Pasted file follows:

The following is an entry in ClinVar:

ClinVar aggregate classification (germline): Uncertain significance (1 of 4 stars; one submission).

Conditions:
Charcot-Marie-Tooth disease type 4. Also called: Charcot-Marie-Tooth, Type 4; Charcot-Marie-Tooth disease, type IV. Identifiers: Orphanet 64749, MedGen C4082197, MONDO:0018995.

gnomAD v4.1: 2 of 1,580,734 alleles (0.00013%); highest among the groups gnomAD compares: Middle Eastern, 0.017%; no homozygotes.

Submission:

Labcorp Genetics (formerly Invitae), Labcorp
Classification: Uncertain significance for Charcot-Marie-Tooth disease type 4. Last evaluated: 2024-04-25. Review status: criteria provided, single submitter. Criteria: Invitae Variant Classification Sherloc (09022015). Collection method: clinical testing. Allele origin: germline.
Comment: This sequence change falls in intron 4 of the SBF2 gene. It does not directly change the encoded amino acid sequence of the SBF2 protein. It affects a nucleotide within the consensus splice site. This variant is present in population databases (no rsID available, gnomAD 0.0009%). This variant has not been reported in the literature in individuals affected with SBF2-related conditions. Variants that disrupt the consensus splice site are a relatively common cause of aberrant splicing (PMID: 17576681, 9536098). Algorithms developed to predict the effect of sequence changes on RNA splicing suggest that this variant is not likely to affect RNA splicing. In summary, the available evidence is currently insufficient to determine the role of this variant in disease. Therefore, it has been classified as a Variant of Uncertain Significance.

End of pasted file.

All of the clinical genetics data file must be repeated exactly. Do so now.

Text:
The following is an entry in ClinVar:

ClinVar aggregate classification (germline): Uncertain significance (1 of 4 stars; one submission).

Conditions:
Charcot-Marie-Tooth disease type 4. Also called: Charcot-Marie-Tooth, Type 4; Charcot-Marie-Tooth disease, type IV. Identifiers: Orphanet 64749, MedGen C4082197, MONDO:0018995.

gnomAD v4.1: 2 of 1,580,734 alleles (0.00013%); highest among the groups gnomAD compares: Middle Eastern, 0.017%; no homozygotes.

Submission:

Labcorp Genetics (formerly Invitae), Labcorp
Classification: Uncertain significance for Charcot-Marie-Tooth disease type 4. Last evaluated: 2024-04-25. Review status: criteria provided, single submitter. Criteria: Invitae Variant Classification Sherloc (09022015). Collection method: clinical testing. Allele origin: germline.
Comment: This sequence change falls in intron 4 of the SBF2 gene. It does not directly change the encoded amino acid sequence of the SBF2 protein. It affects a nucleotide within the consensus splice site. This variant is present in population databases (no rsID available, gnomAD 0.0009%). This variant has not been reported in the literature in individuals affected with SBF2-related conditions. Variants that disrupt the consensus splice site are a relatively common cause of aberrant splicing (PMID: 17576681, 9536098). Algorithms developed to predict the effect of sequence changes on RNA splicing suggest that this variant is not likely to affect RNA splicing. In summary, the available evidence is currently insufficient to determine the role of this variant in disease. Therefore, it has been classified as a Variant of Uncertain Significance.